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Christmas wine gift guide: Selecting their perfect drop

Patricius Tokaji Furmint Dry

Wine is the perfect ‘What to Gift When You Don’t Know What to Gift’ gift. It’s readily available, suits any budget and has wide spread appeal. However, there’s a big difference between grabbing a bottle from the off-license on the way to the Christmas-do and a carefully selected vino that the recipient truly appreciates.

If your wine knowledge is about as extensive as red or white, Tom Gearing, former Apprentice runner up and MD and co-founder of the UK’s fasted growing wine investment specialists, Cult Wines, shares his key tips for finding the perfect drop.

Look in the right places

The Patricius Tokaji Furmint Dry 2016, Hungary

Convenience is rarely going to be a successful path to a thoughtful gift. Don’t just visit your local supermarket, go to a boutique wine store or specialty bottle shop that has both a more varied and independent selection. The stock has been considerately selected by a passionate wine connoisseur and the staff probably know a thing or two more than their chain-store based counterparts.

Your wine-advisor will be share with you up-and-coming wines from lesser known regions, like this mouth-watering minty Patricius Tokaji Furmint Dry 2016, Hungary.

It’s what’s on the inside that counts

The Marqués de Zearra Rioja 2009

The most important part of wine, is, and always should be, the liquid inside. Flashy brands can be a draw card but try and look past the label and consider the blends, flavours and tones. Think about your giftee, their taste buds and let that lead the way. For example, if they love a flavour-rich drop, look for a Tempranillo with a mixture of fruit and spice.

The Marqués de Zearra Rioja 2009 spends two years in the barrel and 3 in the bottle before being released to create an incredible combination of fruity flavours and spicy, coffee aromas.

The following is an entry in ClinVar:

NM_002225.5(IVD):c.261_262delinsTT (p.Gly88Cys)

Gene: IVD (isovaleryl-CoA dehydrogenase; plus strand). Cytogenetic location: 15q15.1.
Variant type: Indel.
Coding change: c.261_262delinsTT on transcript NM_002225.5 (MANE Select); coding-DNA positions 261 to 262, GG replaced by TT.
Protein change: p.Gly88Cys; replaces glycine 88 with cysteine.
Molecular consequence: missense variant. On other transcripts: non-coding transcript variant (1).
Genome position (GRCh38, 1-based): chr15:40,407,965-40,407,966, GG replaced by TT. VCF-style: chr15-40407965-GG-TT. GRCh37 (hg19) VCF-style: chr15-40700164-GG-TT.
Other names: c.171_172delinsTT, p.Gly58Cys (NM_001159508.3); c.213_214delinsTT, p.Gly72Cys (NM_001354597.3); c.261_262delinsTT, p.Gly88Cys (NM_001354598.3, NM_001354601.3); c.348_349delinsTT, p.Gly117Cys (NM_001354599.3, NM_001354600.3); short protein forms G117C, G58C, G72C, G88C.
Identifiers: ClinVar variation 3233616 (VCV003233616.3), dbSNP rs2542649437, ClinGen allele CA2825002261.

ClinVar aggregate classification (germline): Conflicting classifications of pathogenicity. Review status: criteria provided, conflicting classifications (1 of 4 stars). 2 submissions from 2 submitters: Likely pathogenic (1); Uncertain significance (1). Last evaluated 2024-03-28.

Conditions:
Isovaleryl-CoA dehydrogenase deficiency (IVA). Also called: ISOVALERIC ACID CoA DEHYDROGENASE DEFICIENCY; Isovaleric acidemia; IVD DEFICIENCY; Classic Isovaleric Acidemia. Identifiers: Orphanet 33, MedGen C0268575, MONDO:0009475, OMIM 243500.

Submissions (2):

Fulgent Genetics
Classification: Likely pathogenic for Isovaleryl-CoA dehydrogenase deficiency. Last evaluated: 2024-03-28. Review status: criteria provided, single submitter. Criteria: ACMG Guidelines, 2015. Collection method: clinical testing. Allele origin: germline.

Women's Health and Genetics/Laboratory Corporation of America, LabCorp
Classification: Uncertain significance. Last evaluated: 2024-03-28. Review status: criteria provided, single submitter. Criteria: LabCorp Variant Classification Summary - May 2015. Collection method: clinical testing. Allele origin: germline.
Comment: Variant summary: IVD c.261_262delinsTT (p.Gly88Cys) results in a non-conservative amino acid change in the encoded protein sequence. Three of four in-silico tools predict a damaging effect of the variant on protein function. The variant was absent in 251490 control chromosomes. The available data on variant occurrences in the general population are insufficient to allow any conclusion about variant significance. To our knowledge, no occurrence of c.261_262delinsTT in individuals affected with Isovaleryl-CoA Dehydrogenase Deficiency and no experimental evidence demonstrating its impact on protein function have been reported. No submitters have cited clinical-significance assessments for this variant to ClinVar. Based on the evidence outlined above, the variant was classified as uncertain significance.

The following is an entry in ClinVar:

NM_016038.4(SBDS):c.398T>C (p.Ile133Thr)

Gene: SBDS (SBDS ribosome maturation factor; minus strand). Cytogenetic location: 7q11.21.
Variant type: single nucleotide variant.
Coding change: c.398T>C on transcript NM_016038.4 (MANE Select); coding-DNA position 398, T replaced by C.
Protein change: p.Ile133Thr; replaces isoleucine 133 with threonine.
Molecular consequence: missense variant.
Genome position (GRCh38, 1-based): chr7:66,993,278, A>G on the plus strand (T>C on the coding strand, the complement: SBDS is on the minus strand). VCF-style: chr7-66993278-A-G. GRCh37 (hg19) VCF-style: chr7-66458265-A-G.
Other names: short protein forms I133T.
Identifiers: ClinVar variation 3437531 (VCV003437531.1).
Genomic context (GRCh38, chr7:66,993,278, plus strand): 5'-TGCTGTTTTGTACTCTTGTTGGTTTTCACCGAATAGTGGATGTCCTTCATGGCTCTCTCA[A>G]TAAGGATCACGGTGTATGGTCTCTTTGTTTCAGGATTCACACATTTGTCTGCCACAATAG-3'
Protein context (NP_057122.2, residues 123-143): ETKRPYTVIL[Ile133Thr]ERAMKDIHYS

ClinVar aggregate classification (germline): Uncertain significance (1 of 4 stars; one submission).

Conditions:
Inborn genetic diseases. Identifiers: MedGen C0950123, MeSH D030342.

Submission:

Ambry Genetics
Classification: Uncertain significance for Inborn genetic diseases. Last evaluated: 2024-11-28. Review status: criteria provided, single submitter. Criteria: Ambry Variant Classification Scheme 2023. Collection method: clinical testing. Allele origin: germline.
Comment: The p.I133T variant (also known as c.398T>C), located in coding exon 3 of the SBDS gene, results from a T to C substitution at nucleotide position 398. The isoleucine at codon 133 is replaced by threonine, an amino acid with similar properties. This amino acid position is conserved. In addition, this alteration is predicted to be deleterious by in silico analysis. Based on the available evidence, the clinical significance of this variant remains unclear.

…but looks matter too

The Cuvée Dr Brendan O’Regan by Dermot Sugrue

Let’s be honest, if you’re buying a high-end bottle, you want to make sure your recipient can tell. Let the tart flavours of a young Tempranillo lead you to the type and then – if you haven’t personally tried any of the wines in question – let the bottle presentation help you select which makes the final cut. After all, this is a gift and you want it to be presented well.

For people in the know? A cult classic. For your giftee? A high-end sparkling wine complete with the gift box that makes the Cuvée Dr Brendan O’Regan by Dermot Sugrue that little but more special.

Remember, it’s a gift for them

Petit Rose Tout Simple
The Petit Rose Tout Simple

This is not an opportunity to show off your new-found wine knowledge and push any pretentious ideas onto your recipient. If you know they’re a sweet-toothed Rosé fan, then don’t buy them a heavy Merlot just because you think it’s more cultured.

Meet them half way and give them the classiest (yet affordable) Rose out there. The Petit Rose Tout Simple made from mainly cinsault, gives delicate strawberry and herb flavours.

If in doubt, ask

Jean Bon Merlot
The Jean Bon Merlot IGP Pays D’Oc 2017

A big part of the draw to an independent or specialist shop is the expert knowledge that’s available so use it. For a gift-worthy wine, you want to avoid going after labels and brands that you see in-store often as it’s likely that your recipient does to and by human nature, we are less impressed by the everyday; this is where the educated staff comes in. Talk to them about what you’re looking for and ask their recommendations, trust me, they’ll enjoy sharing their expert opinion as much as your recipient will enjoy drinking it.

Tell your recipient that to not worry about what to drink with their Christmas dinner as this Jean Bon Merlot IGP Pays D’Oc 2017 is the turkey perfect partner. Flavours of blackberries, jam and red current that enhance that cranberry sauce.